More women in higher education is good news

2020-12-24 12:07:10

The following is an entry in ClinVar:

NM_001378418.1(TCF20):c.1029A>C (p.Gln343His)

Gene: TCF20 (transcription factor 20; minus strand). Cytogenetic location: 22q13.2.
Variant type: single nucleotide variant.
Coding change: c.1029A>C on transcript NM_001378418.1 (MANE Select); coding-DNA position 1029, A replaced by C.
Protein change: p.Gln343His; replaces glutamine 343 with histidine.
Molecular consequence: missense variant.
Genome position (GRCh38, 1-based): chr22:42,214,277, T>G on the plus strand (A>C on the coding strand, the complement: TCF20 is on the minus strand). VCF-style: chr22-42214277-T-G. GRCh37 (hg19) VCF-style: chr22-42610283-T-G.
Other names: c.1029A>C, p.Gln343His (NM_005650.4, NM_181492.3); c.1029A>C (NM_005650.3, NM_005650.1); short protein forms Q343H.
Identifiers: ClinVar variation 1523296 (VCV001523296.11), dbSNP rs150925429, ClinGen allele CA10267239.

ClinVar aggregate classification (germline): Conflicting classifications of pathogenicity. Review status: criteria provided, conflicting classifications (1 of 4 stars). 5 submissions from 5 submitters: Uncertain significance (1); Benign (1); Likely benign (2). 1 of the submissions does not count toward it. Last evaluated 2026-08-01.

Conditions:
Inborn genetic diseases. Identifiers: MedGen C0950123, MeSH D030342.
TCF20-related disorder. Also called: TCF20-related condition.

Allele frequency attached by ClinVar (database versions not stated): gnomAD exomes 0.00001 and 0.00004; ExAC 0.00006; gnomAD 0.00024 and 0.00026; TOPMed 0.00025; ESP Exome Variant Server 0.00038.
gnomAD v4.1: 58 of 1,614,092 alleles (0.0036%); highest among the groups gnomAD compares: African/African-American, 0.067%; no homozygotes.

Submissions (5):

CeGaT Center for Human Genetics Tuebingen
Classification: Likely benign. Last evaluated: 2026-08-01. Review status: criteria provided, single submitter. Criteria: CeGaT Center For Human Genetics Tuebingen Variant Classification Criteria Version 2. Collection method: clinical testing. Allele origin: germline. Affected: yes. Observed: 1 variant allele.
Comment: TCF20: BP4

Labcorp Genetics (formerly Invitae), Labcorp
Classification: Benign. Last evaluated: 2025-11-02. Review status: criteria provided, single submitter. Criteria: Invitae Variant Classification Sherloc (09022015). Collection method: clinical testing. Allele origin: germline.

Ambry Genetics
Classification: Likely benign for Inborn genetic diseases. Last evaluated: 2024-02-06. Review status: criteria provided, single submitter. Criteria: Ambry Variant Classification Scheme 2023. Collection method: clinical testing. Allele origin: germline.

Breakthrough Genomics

Students play kongzhu, a traditional Chinese yo-yo, at a middle school in Tongzhou. LUO XIAOGUANG/XINHUA The National Bureau of Statistics released its 2019 report on Chinese Women's Development Outline (2011-20) on Tuesday. The report is especially encouraging. The number of women continuing their education after post-graduation in 2019 was 1.45 million, or 50.6 percent of the total. The percentage of women in undergraduate colleges was 51.7 and in adult higher education 58.7. Given the 105.5 percent male-female ratio, women seem more inclined than men to continue higher studies. More women acquiring higher education means more women in high-level posts and drawing higher salaries, thus raising women's social status. An old saying goes that educating a man means educating an individual while educating a woman means educating an entire family (and by extension an entire nation). That is because women spend the maximum time with their families, particularly children and the elderly, and therefore can help improve their future. In the 1950s, when China launched a campaign to end illiteracy, the authorities paid special attention to educating women and within three years, more than 100 million people joined the ranks of literates. And by 2010, the illiteracy rate had dropped below 5 percent. Some other developing countries tried to copy China's model in the 1970s, but failed because they did not pay enough attention to educating women. The increasing number of women in universities and research institutes in China would not have been possible without the efforts of countless teachers nationwide. Zhang Guimei, who founded a high school which provides education for girls in Lijiang, Southwest China's Yunnan province, in 2008, has alone helped 1,200 women enroll in colleges in the past 12 years. On social networking sites, some users said that some employers set a higher threshold for women to get a job, leaving them no choice but to acquire higher education. While there is no official data supporting that claim, there are many instances of private companies setting tougher terms for recruiting women. It is time employers promoted equality in jobs and abandoned their discriminatory practices.